Let's Get Serious About the War on Drugs

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Much
of the justification for the continued fight against marijuana is
that it tends to lead to harder drugs. However, it's recently been
discovered that law enforcement officials and substance abuse experts
had not looked far enough back to find the root causes of addiction.
We'd like to present the new findings to you in the form of a human-interest
story, about the near-tragic mistakes of one young woman and her
ultimate redemption. We can only hope you'll join with us in the
fight against this newly discovered scourge.

On
the outside, Ann Leland (not her real name) seemed like a normal
16-year-old girl. In her sophomore year at Lakeside High School
(not her real school) in Southern California, she was on the cheerleading
squad and played tennis for the varsity team. Her grade point average
was a 3.6, and her guidance counselor pegged her as someone with
high potential. She attended services at her family's church every
Sunday, and volunteered time at a soup kitchen in the city. Her
relationship with her parents, Diane and Jim Leland (not her real
parents), had its share of the usual teen difficulties, but she
was still close to them.

But
during her junior year, everything changed for the worse. She dropped
out of her extra-curricular activities. Her grades dipped to C's
and D's. She was sullen and withdrawn at family events, and became
more and more secretive. Her mother, Diane Leland, confronted her
several times, but to no avail.

Finally,
early in the morning of June 16th of her junior year, after a graduation
party she attended with some friends, Ann was rushed to the hospital,
overdosing on heroin. She recovered, and spent a month in a clinic
going through withdrawal.

What
had led Ann, who seemed to have everything going for her, into the
world of hard drugs? Police and drug abuse experts are beginning
to suspect a factor which, until now, has been completely overlooked
in the war against drugs – food.

Food
contains hundreds of different chemicals. Some of them are known
toxins, such as the arsenic found in potatoes. Other foods, such
as apples, contain alcohol. Glutamine, valine, leucine and several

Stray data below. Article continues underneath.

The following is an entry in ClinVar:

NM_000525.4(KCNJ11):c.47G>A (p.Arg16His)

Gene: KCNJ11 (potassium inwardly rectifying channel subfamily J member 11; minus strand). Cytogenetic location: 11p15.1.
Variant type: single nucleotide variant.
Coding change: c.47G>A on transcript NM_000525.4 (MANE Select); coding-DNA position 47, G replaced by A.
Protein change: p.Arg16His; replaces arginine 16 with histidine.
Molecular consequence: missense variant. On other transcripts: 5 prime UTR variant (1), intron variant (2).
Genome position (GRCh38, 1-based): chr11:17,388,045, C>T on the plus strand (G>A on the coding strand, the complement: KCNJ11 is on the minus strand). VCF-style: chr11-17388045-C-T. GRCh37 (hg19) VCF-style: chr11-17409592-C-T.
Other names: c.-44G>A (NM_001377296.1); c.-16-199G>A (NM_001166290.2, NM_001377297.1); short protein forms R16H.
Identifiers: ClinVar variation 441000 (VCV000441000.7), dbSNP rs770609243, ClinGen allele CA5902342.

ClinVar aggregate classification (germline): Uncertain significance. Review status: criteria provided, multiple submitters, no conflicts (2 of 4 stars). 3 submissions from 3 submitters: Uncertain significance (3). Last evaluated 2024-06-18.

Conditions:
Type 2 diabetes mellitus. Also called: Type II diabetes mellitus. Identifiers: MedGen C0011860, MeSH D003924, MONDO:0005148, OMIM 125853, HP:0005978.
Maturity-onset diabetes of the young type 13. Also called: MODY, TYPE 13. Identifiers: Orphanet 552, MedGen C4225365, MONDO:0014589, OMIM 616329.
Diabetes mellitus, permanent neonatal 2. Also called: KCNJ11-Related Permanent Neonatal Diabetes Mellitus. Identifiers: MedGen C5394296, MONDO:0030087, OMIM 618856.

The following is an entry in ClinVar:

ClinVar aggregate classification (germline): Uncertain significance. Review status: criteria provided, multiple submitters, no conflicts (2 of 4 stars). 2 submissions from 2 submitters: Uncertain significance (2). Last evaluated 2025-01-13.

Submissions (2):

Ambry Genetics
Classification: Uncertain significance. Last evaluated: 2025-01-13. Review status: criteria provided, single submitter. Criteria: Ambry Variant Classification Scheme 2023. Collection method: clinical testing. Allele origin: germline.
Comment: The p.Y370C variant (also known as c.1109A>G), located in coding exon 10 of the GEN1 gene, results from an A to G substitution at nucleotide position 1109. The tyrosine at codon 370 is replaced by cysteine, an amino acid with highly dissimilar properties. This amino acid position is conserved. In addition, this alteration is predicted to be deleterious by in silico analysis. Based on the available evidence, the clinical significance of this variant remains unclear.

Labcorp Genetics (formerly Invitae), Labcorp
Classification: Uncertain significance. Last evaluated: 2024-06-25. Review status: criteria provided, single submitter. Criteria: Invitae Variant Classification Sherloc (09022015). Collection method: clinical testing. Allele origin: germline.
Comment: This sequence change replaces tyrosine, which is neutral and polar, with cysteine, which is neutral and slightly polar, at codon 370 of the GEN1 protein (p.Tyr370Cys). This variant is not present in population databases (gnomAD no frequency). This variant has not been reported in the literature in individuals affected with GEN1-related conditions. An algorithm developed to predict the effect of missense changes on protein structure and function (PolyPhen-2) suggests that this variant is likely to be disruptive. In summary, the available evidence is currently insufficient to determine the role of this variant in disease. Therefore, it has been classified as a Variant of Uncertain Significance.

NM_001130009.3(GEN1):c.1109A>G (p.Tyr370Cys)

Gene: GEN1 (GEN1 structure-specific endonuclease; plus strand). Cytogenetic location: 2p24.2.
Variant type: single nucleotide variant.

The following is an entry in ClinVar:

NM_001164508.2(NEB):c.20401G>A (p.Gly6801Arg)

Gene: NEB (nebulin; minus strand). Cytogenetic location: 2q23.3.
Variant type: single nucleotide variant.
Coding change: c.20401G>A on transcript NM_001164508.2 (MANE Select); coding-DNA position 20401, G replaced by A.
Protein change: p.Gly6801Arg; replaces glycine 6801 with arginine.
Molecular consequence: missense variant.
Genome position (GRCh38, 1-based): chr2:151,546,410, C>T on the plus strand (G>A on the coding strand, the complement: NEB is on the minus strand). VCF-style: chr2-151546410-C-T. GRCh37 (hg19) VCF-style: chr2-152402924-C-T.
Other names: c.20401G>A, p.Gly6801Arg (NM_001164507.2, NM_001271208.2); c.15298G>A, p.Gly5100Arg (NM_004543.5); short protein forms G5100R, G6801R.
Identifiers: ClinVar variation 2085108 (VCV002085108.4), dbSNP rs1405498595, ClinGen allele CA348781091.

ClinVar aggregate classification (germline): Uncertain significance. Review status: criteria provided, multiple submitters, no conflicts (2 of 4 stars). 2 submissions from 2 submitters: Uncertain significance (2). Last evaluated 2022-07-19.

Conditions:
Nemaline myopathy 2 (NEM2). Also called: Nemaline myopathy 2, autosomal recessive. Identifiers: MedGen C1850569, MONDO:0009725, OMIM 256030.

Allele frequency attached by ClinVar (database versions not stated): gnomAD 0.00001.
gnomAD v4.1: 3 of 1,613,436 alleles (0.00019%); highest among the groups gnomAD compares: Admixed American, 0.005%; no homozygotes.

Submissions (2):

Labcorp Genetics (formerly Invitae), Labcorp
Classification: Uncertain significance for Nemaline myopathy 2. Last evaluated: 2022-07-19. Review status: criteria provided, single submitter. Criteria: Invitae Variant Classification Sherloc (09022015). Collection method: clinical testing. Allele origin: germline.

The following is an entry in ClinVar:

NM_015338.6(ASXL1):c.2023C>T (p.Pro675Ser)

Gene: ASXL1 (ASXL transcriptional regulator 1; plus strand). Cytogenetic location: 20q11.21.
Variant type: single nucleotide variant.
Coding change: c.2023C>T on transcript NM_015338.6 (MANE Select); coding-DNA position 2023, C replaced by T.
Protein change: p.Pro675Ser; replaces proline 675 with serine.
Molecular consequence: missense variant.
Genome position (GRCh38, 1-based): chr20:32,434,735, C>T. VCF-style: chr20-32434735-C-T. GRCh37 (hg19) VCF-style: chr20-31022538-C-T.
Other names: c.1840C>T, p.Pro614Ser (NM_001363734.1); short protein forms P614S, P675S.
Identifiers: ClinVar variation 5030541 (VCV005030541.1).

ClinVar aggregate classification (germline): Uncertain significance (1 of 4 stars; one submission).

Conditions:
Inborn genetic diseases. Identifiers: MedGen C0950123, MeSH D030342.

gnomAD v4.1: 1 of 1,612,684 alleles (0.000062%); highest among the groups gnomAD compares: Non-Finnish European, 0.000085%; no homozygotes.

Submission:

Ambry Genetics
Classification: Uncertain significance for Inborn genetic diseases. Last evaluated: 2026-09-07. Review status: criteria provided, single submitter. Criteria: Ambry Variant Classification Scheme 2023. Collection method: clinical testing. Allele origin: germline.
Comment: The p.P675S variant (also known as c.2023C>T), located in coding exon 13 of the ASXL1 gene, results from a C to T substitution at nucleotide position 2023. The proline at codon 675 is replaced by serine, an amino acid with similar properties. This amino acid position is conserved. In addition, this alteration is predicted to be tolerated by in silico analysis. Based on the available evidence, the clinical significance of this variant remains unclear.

other amino acids, which are found in many foods, are capable of
piercing the biological barrier keeping most substances in the
blood from entering the brain. Thus, food can have a direct affect
on mental states. The effect on the body of many of the other chemicals
found in food is still unknown.

Captain
Tom Kernan, head of the LAPD's Drug Abuse Prevention Unit (not really),
explains the growing suspicion among experts that food is a “gateway
substance” that leads to hard drugs:

“Eating
sets a mind frame, that you can ingest things that make you feel
better, that if you don't feel quite right, for instance, if you're
hungry, just eat something and your problems will go away.” Captain
Kernan reaches into his desk (it wasn't actually his per se) and
pulls out a report. He shakes his head as he points at some frightening
graphs. “We've found the correlation between a previous history
of eating and the use of hard drugs is very high, near 100%, in
fact. No other factor previously thought to lead to hard drug usage
has ever shown a correlation that high, not even marijuana use.”

At
first, her parents found it hard to believe that something as innocuous
as food was really the root of Ann's problem. They remembered experimenting
with food as teenagers themselves, and neither of them had gone
on to hard drugs. However, the therapist at the clinic pointed out
to them that food today was much stronger than when they were young.
The combination of vitamin enrichment, better breeding techniques,
and genetic engineering had produced progressively more potent food
products. Gradually, the Lelands realized that the experts were